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South Korea After Qualcomm For Monopolistic Practices

November 18, 2015 - Written By Daniel Fuller

If you have an Android device, and most of our readerbase probably does, there’s a very good chance it has a Qualcomm Snapdragon processor in it. There are tons of different processor manufacturers out there, from Huawei to Samsung and Mediatek. Qualcomm, however, has managed to edge out the market nicely, mainly through marketing and licensing deals. The way they do business in that regard has gotten them into hot water before, usually in regards to their licensing practices. Qualcomm’s normal procedure is to license patents, such as processor tricks to save battery and heat, as well as how wireless tech like LTE is handled, at the device level. The Korea Fair Trade Commission thinks this practice is out of sync with South Korean law and has issued Qualcomm a case examiner’s report, calling on them to defend themselves and outlining what the issues are.

For the most part, a manufacturer can only get a Qualcomm-made baseband chip by having the handset in question feature a Snapdragon processor. This makes implementation and development easier, but also ensures that handset makers won’t simply get Qualcomm’s superior baseband chip without featuring their more profitable Snapdragon. Qualcomm has done business this way for a while, but it has gotten them into trouble a few times. In China, for example, they were forced to pay a fine of $975 million and reconsider how they negotiate licenses, unbundling the baseband chips from the processors and allowing OEMs to point out any parts of the licensing agreement they find unreasonable so it can be renegotiated on the spot. On top of all that, they changed how they calculate royalties, now only calculating based on 65 percent of the net profit of a device.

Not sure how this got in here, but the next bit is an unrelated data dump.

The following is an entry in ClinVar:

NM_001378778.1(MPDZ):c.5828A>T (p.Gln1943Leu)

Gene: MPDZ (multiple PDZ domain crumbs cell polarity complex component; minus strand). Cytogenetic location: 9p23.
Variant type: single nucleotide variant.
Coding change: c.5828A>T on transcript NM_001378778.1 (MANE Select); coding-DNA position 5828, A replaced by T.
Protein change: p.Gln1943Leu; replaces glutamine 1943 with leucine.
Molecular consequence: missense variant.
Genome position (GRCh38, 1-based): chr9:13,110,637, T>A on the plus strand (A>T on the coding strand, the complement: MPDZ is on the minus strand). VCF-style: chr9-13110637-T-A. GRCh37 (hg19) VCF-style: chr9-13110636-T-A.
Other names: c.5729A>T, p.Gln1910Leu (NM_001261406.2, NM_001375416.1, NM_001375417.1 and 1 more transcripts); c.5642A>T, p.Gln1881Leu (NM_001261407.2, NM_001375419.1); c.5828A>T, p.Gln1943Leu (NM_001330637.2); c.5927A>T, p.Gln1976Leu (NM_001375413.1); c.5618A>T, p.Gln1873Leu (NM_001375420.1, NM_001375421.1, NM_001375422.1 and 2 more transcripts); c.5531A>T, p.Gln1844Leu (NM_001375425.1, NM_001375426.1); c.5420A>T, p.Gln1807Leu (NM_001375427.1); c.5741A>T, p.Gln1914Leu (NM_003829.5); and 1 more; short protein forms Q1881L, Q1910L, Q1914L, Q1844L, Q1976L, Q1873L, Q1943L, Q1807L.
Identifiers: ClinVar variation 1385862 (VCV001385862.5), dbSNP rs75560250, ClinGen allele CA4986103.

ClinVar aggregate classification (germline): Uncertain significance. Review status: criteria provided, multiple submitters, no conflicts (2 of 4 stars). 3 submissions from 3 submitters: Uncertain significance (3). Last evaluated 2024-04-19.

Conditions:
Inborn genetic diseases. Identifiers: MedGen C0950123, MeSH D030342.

The Korea Fair Trade Commission is proposing something similar to what happened in China, complete with monetary damages. Qualcomm, however, is defending their device-level patent practices as an industry standard, not meant to discourage competition but to make device development and sales, as well as profit sharing from those sales, easier on everybody involved. The Korea Fair Trade Commission has forced Qualcomm to pay up before, when it was found they were playing favorites with top customers in 2009 regarding their CDMA technology, so it’s doubtful they want to hear, at this point, that Qualcomm is only doing what everybody else is doing.